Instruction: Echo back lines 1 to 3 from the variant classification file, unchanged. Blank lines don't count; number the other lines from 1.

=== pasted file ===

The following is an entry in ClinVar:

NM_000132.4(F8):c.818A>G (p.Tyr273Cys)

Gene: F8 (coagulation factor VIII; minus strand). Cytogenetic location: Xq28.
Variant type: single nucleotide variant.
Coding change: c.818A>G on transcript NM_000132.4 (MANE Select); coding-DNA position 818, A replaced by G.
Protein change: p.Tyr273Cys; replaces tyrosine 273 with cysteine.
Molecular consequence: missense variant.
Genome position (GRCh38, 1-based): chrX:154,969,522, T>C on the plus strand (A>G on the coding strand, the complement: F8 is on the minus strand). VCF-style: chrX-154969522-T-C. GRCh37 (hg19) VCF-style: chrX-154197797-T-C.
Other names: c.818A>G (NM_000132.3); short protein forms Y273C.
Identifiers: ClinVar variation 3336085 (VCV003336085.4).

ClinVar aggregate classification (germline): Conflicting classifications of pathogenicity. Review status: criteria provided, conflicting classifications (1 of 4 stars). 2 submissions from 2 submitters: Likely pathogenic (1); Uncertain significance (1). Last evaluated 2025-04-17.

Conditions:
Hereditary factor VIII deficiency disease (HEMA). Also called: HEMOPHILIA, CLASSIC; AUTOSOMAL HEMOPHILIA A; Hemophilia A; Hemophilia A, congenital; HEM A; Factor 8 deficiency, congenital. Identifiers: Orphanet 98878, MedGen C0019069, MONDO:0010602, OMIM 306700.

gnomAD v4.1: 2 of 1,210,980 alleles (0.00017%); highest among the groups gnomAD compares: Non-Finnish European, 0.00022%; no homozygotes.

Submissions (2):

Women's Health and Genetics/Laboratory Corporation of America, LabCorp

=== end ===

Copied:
The following is an entry in ClinVar:

NM_000132.4(F8):c.818A>G (p.Tyr273Cys)

Gene: F8 (coagulation factor VIII; minus strand). Cytogenetic location: Xq28.